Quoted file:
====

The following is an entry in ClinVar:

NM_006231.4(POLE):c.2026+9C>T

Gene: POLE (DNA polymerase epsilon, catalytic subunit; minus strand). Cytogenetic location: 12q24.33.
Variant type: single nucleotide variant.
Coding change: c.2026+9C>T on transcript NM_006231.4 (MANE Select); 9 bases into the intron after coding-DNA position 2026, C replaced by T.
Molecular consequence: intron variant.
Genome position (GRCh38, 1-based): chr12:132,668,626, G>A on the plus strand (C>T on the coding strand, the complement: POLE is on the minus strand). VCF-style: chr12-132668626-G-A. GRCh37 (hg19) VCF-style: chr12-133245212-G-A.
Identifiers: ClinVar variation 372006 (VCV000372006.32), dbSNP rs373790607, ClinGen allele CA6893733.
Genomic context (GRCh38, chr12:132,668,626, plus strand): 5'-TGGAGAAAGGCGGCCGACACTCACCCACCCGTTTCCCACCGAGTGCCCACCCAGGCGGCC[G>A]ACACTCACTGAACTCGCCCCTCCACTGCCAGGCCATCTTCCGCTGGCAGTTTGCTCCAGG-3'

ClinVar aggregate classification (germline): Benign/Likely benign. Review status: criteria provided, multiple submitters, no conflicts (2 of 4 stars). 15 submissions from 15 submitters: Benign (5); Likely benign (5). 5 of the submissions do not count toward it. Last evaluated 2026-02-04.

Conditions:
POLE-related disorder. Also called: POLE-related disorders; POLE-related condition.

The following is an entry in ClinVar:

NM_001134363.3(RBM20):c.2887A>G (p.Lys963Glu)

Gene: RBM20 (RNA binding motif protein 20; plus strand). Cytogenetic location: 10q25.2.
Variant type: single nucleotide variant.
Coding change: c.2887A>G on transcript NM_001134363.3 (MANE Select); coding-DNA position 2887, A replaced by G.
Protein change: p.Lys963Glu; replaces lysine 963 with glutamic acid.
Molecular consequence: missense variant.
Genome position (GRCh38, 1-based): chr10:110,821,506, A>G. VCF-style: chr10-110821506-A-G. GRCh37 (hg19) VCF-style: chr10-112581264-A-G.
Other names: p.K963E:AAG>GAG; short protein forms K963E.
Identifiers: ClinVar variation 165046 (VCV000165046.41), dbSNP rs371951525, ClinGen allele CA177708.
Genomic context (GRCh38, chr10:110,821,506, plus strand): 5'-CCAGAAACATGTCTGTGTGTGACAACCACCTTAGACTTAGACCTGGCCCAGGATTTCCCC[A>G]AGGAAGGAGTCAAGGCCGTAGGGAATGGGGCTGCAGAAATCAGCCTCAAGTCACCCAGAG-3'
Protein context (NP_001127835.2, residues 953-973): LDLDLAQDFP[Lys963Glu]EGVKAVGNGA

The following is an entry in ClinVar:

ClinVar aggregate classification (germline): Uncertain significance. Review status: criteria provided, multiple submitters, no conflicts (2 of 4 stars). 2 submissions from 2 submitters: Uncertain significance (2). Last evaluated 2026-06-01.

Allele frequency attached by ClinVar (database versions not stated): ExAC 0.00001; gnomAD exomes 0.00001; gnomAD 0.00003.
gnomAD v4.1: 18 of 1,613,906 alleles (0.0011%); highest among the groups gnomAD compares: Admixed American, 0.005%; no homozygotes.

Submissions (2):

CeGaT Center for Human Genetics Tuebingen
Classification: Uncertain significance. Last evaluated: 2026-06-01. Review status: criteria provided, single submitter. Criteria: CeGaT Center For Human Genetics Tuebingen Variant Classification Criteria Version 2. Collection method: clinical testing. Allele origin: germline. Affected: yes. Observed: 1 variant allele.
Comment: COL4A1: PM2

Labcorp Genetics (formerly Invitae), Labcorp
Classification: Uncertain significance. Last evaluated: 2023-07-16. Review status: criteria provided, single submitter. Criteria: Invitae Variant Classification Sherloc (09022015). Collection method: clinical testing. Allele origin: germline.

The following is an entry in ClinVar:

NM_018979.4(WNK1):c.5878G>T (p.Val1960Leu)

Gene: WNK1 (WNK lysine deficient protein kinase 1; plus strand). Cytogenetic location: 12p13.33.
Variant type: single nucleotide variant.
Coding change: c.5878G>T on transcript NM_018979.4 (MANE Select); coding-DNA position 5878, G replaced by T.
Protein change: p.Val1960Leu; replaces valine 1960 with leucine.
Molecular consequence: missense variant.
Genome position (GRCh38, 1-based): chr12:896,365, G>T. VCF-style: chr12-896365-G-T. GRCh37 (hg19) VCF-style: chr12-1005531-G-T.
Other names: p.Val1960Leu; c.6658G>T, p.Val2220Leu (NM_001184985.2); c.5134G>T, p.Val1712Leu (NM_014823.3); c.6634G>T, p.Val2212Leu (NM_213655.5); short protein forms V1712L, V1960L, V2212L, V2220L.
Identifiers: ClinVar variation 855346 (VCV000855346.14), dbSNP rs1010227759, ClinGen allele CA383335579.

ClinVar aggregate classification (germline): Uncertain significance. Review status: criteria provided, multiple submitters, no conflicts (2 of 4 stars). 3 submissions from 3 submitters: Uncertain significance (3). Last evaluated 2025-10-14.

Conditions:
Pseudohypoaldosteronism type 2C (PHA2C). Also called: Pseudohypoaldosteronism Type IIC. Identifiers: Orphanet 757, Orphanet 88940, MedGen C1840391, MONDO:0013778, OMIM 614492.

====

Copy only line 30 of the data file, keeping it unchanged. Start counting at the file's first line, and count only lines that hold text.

CeGaT Center for Human Genetics Tuebingen